If you are reading this blog, you probably aren’t thinking about end-of-life planning. It might not be relevant to you right now, but it might be useful to have this information for the future. It is not easy to think about, but you may be responsible for sorting out the affairs of a loved one. I hope this post will help you be a little more prepared if that time comes. Here are the five useful bits of information that will help when doing your estate planning.
1. The Probate process
The first thing to understand in the estate planning process is the role the court plays and how probate can impact your estate.
What is probate?
Probate is the judicial process whereby a will is “proved” in a court of law and accepted as a valid public document that is the true last testament of the deceased” -[wikipedia](https://en.wikipedia.org/wiki/Probate) (click for a more detailed breakdown).
Put simply, probate is the process a legal court takes to conclude your legal and financial matters after your death.
The time it takes to complete the probate process, and the fees attached will vary depending on the country you are in. But on average the fees are roughly 10 per cent of the value of the estate and in some cases can take many years to complete. Contact Alison Louw for a better breakdown of the costs involved. With the time and headache associated with settling an estate, means any step that will help understand the probate process is worth exploring.
2. A Will or Testament
If no will is provided after the death of a loved one, the state becomes the entity deciding which assets and responsibilities will be allocated to. In the case that there is no will, any blood relative can lay claim to the estate left behind. This can become a really messy process, adding to the pain you may be already suffering. A Will will help to avoid any discrepancies and speeds up the probate process. Its primary purpose is to define the final wishes of a deceased individual for the courts and for the executor of the estate. Having this prepared can help your loved ones with the process of allocating your estate to the beneficiaries, this is why it is essential to have named recipients in your will.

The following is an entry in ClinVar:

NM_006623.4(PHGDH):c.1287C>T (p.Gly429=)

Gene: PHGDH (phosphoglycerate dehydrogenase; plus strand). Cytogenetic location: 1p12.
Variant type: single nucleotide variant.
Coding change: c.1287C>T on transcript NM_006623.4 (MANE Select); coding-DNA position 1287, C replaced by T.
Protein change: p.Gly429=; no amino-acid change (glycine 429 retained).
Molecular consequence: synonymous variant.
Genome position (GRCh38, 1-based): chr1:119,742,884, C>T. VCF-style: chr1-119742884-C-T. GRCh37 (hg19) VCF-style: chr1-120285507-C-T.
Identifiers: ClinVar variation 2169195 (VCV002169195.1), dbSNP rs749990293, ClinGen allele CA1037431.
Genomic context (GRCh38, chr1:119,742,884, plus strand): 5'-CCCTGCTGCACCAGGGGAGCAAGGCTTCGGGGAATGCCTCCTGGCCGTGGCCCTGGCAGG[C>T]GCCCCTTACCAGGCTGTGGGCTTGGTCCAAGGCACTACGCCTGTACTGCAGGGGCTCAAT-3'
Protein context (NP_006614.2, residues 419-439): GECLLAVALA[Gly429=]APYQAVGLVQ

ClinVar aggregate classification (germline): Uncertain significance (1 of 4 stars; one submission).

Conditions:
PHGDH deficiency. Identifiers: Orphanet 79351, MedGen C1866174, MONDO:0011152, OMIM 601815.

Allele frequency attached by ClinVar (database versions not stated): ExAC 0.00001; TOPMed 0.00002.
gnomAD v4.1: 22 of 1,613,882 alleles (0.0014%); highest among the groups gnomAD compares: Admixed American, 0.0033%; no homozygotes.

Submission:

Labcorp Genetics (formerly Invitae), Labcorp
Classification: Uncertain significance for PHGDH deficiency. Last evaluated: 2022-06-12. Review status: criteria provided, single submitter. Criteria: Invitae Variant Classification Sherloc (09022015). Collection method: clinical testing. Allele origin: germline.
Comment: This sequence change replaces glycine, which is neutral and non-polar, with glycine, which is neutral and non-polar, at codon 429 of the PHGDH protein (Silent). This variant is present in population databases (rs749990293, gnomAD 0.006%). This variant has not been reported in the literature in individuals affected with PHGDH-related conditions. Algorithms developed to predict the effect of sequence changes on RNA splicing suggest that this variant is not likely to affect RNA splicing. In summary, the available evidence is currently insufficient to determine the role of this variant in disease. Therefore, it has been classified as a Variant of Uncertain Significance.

3. Financial Assets and Beneficiaries including examples.
Most financial assets can have a beneficiary named, for the assets to be transferred over in the case of the account holder’s death. When an asset has a recipient assigned, probate is not necessary. A retirement plan or life insurance policy are typical examples of financial assets that can be transferred, as they ask for the owner to name a beneficiary.
In addition to the listed financial asset examples, you can assign a beneficiary for a cheque account, savings account and brokerage accounts which often don’t have beneficiaries assigned.
4. Inter Vivos Trust / Living Trust
For assets that can’t be allocated to a named beneficiary, often more considerable assets like property or motor vehicle, an Inter Vivos trust may be the solution. Almost any asset placed in an Inter Vivos trust will not be subject to the probate process. The people involved in creating a trust, namely the person establishing the Trust and the beneficiaries are called trustees. An Inter Vivos Trust allows the living trustees in the trust to transfer ownership of the assets, upon the death of the trust owner. The Trust itself acts as a separate entity and in turn, technically owns the assets of the trust. Therefore transfer of the assets to living trustees should be a more straightforward process. For more information regarding Trusts, contact Alison Louw via email@example.com.
5. Power of Attorney
There are two forms of Powers of Attorney when it comes to essential estate planning. A Financial Power of Attorney which allows a person to transfer responsibility over to someone if the person is physically or mentally unable to make decisions. If one of your loved ones is not able to get access to their accounts or manage hospital bills or other expenses, a Financial Power of Attorney will be able to access the relevant accounts and make decisions.
A Medical Power of Attorney is the other primary type associated with an estate, it allows a person to transfer decision making regarding their medical preferences over to someone. A Medical Power of Attorney is then required to make decisions if the person becomes physically or mentally incapacitated.
When discussing death, it is not an easy topic, and it may seem like it isn’t relevant, but the truth is that we may never know when an estate can be useful. It may be a proper consideration to talk about your relatives’ wishes in the case that something happens. It’s not an easy conversation to have but should be considered to avoid fighting in the case of death of a loved one and instead of working together to help each other with the healing process.
For more information or help with planning your estate, contact Alison Louw via firstname.lastname@example.org.